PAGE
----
Hmmmmmm…..I’m not sure how I feel about free writing? ……….I’m still in the modality, despite the ten minute experiment….kind of how it feels after a day at the beach, when you’ve spent lots of time in the ocean, bobbin with the waves, and later you feel the waves still moving you. I’m still in the modality of the free write, where….I lost my train of thought….oh yeah, I’m not sure how I feel about this process? It’s definiltely a bit more radical than the way I usually write when I am in the modality of writing a paper or lecture or something for the academic community. I try, initially, anyway, to be a bit uninhibited so as not to produce boring writing. And that’s because I have become increasingly …..[STOPPING TO STREAM ANOTHER PIECE OF MUSIC…..FOUND THIS LINK from ’72….which seems to be in synch with the Dead Zone’s revisiting of Europe 72, only this is from August 72…details, details]

    Ok, so I musing about this larger concern/project that I’ve really thrown myself into, which is an attempt to push back against the stultifying forms of academic writing. Some friends/colleagues who are reading this blog are familiar with this effort, and have been very supportive. The book that’s scheduled to come out this year is an example of my attempt to push back, and it was initiated out of a kind of exasperation with the confines of academic writing. I won’t go into the details of Being and Learning, and only bring it up here to make a contrast between the daily writing experiment that produced it and what I’ve just experienced in the ‘free write’. That is, when doing the daily (min one hour, one page of text) experiment for a calendar year, my main goal each day was to tune into the speculative space where I’d left off the day before….and, over time, that speculate space seemed to be some kind of topos, a particular kind of time and place where I would ‘go’. I suppose folks call it the ‘zone’ and others the ‘flow’. Whatever term you want to use to describe it, that place became, more or less, the content of the book itself because I was, essentially, doing a kind of phenomenology of the speculation zone. Listening to the Dead jamming, and I suppose I was trying to do with philosophical writing what they and others do when then get into what I recently heard described on the radio (by Mike Gordon of Phish) as the Dead’s ‘zen-like place’. So, yeah, the goal each day was to try and locate that space, and doing that required a lot of energy, a lot of focus, concentration. The free write seems to be working in another kind of way. [JAM ENDED….NO MORE MUSIC] It seems less concerned about locating a zone. My sense from the discussion the online writer’s group has been having on the topic is that the free write is a kind of exercise to stimulate the process, and, in some cases, as a way to unblock a writer who is struggling. I noticed when I was looking up ‘free write’ on Wikipedia that the process has been used with elementary school kids. I might try it with my undergrads this semester.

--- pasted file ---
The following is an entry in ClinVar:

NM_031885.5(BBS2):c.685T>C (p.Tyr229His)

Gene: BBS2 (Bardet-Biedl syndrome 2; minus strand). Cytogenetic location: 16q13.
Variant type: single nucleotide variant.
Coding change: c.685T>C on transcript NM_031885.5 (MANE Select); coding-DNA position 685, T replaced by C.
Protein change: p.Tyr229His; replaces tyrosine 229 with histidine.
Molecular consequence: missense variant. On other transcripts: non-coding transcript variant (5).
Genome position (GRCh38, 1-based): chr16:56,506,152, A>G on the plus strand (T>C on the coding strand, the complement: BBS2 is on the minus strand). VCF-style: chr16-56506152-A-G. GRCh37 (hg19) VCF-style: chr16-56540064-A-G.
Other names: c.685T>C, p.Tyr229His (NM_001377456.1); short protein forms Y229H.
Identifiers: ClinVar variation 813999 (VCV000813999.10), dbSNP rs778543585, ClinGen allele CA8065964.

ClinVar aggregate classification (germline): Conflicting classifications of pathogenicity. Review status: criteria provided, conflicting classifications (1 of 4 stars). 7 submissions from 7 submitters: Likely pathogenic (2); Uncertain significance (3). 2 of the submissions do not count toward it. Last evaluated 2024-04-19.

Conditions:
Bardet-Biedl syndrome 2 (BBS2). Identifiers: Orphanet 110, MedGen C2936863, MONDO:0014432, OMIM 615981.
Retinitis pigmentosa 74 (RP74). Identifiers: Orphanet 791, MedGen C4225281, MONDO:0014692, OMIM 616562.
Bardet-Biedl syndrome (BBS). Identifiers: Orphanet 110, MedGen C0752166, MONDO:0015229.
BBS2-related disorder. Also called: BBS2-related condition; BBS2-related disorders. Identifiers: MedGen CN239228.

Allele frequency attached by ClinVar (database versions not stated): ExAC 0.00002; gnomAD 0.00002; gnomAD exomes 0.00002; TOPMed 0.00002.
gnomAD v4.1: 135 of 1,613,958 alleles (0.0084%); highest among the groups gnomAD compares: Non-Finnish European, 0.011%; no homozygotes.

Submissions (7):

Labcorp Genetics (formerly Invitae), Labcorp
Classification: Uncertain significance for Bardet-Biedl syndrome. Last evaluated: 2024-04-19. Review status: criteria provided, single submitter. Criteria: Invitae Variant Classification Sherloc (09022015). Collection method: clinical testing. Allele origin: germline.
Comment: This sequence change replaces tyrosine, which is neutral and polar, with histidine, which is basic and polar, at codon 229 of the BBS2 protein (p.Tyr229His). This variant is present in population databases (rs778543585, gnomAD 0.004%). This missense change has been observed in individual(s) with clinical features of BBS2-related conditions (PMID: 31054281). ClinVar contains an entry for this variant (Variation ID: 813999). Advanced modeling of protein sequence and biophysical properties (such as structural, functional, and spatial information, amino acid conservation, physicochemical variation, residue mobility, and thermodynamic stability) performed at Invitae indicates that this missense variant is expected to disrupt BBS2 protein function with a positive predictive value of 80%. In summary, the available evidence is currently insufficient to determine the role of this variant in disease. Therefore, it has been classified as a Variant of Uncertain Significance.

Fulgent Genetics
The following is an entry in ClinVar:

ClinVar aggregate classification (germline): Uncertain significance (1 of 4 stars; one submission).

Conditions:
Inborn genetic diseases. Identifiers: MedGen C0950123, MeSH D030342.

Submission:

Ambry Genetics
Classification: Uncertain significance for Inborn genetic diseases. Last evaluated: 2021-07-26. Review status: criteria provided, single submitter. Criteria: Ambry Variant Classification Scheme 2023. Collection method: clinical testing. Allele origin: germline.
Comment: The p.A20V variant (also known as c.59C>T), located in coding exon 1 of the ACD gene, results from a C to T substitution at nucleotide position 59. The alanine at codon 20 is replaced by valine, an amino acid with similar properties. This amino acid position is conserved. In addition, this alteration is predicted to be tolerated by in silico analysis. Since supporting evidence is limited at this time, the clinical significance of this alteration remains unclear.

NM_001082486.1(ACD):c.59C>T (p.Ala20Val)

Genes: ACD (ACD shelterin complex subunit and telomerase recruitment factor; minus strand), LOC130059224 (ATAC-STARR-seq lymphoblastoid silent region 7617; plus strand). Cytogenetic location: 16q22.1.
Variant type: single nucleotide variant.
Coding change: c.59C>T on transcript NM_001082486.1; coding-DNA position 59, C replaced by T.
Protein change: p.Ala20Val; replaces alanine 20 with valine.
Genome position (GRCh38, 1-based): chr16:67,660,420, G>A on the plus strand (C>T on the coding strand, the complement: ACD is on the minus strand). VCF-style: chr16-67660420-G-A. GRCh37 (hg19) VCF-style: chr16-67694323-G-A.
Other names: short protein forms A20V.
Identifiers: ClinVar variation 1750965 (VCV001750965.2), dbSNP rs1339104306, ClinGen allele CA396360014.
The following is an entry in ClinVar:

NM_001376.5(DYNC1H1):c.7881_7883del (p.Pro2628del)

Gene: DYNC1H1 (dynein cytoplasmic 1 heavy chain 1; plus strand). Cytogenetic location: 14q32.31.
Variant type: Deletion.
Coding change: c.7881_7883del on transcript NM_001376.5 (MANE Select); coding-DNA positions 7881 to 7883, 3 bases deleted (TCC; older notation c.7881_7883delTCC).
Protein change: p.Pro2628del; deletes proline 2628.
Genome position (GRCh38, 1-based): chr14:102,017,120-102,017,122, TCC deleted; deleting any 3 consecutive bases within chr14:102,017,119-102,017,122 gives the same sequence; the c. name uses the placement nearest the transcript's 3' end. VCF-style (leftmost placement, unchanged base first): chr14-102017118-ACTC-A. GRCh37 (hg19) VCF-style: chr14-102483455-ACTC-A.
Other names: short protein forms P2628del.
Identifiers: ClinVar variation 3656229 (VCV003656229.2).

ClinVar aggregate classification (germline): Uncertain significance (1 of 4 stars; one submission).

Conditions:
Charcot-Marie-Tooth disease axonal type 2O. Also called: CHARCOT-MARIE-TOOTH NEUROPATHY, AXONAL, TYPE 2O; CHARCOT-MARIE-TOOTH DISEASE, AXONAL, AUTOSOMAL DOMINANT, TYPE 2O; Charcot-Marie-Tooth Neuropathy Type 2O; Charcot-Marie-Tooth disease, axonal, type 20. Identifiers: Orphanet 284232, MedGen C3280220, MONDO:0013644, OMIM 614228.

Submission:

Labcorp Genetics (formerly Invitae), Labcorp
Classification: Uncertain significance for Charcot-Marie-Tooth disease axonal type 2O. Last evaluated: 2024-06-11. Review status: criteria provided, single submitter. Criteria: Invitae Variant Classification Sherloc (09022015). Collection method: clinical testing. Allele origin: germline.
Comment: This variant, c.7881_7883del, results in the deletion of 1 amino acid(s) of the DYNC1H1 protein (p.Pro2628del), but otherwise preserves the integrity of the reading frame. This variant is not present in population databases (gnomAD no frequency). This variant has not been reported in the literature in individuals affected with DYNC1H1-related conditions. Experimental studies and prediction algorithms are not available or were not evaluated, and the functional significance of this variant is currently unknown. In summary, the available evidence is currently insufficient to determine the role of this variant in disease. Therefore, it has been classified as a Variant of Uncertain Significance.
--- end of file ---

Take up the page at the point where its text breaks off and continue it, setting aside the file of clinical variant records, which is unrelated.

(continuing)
Final thoughts……the free write seems to place one in a vulnerable place, because there’s little or no editing, and who wants to put something out there that seems to be so raw? But therein is one of the challenges of blogging as opposed to writing for professional publication; that is, in my case, I understand this blog as a kind of complement to my academic work, and, at times, it has to work as a space for an alter(native) ego….or a place where I can put out drafts, proposals, rough cuts, unedited work.